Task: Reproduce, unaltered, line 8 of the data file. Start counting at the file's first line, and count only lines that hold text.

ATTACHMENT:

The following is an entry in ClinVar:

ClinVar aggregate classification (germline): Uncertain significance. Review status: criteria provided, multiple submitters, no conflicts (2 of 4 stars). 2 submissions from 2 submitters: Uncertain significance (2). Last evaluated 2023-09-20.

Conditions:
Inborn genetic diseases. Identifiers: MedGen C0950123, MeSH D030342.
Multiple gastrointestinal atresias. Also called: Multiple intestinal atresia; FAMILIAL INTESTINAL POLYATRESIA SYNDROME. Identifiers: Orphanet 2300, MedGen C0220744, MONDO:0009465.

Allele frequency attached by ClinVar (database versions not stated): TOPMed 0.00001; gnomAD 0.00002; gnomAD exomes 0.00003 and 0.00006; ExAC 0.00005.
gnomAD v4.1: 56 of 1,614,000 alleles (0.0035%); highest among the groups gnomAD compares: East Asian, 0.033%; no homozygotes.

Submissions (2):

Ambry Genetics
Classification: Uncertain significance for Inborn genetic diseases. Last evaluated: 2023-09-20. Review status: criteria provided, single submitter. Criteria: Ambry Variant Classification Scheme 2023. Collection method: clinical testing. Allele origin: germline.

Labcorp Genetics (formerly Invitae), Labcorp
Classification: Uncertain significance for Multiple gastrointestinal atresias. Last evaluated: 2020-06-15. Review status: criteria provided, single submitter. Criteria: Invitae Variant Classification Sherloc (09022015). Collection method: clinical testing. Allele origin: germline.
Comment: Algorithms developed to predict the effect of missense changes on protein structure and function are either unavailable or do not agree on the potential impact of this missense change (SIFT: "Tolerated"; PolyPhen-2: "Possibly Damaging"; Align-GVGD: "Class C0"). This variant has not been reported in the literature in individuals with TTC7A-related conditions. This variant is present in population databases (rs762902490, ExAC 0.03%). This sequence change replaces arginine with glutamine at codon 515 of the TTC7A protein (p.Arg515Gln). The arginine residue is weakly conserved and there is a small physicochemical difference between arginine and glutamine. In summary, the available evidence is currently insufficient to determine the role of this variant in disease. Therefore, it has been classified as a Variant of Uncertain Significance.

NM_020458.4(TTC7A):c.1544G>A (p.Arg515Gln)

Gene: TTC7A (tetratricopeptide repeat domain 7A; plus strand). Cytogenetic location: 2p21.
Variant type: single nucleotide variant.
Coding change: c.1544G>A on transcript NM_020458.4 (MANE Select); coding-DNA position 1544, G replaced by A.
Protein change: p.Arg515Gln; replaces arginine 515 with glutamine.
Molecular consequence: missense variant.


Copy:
Submissions (2):